2 February 2024
KIERAN GILBERT, HOST: Let's go live to the Assistant Defence Minister, Matt Thistlethwaite, who joins us now. The quite extraordinary intervention by the Queensland Premier on interest rates, the Treasurer seems, Jim Chalmers, seems quite sanguine about it, but is it responsible to be saying that sort of thing ahead of the RBA's first meeting of the year, whether it be a Federal or State leader?
MATT THISTLETHWAITE, ASSISTANT MINISTER FOR DEFENCE: Well, interest rates are obviously determined independent of government, Kieran. And obviously Premiers and leaders throughout the country are in touch with their constituencies and they know that people have been struggling with cost of living and they do want to see some relief. Obviously, that will be up to the Reserve Bank and they’ll make a decision. The positive thing is that it appears that the government's policies are working, but we know we’ve got more work to do. Inflation has fallen recently to 4.1%. That was ahead of what was projected for a fall. And the government is now instituting some serious tax cuts that will benefit 13 and a half million Australians from 1 July this year. So, you couple that with all of the other policies that we've put in place, cheaper childcare, cheaper medicines, energy rebates, the changes to Medicare, and it appears that our policies are working, but we know that there's more work to do.
GILBERT: How has the tax back flip, there's been a lot of politics, understandably, and next week parliament returns. I think it's going to be quite a fiery parliamentary sitting, it's fair to predict that. How's it been received in your electorate? Has there been any blowback on the broken promise?
ASSISTANT MINISTER: It's overwhelmingly been positive in my electorate, Kieran. I've had a look at the statistics and about 78,000 of my constituents are going to be better off because of these tax cuts, and that's a substantial amount of relief for people. So, someone who's on about $100,000 a year gets just over $2,000 as a tax cut on an annual basis. And given that I've got an electorate where house prices are quite high, if you’ve got a mortgage they tend to be very big mortgages. It's welcome relief from people that are living in my community, and I've been pleased with the response that we've been getting.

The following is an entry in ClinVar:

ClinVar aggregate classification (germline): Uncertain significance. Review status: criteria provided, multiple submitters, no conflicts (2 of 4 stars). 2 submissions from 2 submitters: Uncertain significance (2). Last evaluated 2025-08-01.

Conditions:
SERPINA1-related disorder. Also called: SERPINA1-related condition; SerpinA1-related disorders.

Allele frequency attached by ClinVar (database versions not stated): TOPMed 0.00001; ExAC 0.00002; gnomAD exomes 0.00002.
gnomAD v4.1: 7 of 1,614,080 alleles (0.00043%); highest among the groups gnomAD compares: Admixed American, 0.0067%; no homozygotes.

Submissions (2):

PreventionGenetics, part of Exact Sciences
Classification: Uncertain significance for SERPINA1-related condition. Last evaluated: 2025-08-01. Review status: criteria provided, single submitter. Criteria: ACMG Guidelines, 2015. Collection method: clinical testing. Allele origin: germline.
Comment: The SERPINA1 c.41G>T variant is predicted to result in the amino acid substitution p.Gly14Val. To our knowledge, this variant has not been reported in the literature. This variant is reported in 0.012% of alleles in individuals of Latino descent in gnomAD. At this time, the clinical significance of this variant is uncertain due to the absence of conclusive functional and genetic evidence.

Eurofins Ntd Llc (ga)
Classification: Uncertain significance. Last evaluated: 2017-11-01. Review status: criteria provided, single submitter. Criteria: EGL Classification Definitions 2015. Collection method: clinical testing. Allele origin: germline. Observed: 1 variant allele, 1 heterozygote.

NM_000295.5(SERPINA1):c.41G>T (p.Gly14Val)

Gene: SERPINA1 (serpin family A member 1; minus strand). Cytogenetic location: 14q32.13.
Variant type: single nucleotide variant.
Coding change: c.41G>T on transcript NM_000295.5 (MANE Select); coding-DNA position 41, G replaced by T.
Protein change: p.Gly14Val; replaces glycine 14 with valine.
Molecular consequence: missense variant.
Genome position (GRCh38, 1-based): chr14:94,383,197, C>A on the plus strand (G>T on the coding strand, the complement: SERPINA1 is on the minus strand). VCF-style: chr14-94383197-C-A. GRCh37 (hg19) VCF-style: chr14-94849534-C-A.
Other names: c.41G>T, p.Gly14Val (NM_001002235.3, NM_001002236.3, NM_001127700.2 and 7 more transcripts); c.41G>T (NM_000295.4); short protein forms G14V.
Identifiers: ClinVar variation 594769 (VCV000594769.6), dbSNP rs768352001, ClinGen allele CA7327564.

GILBERT: Any mention of the broken promise? Has there been any discussion in relation to that?
ASSISTANT MINISTER: Yeah, we do get emails from people who are disappointed, but I take the view that given the serious and urgent circumstances that cost of living is having for households, that governments just can't stand by and do nothing. And when those original stage three tax cuts were put in place, we had forecast budget surpluses, Covid-19 had never been heard of, inflation was well within the RBA target band and we weren't in a cost of living crisis. The circumstances are very, very much changed and they want a government that listens to the people and can make reforms to policies to ensure the people are better off.
GILBERT: You're the Assistant Defence Minister, as I mentioned when I introduced you, there's this story about a Fijian Colonel accused of human rights abuses that's been appointed Deputy Commander of the Australian Army 7th Brigade. How does the government deal with this? Because obviously Fiji is a crucial partner in the Pacific and you want to foster closer ties. But if you've got such a serious allegation made, how is the ADF responding?
ASSISTANT MINISTER: Yeah, those allegations have been made obviously, Kieran, and the Defence Force is aware of them. There's a discussion that's going on between the Australian Defence Force and the Fijian Defence Force. That discussion will continue. That's basically all I can say at the moment that the allegations have been made and they're being looked at and there's a discussion going on between the respective Defence Forces.
GILBERT: All right, well, we'll leave it there. Assistant Defence Minister Matt Thistlethwaite, talk to you soon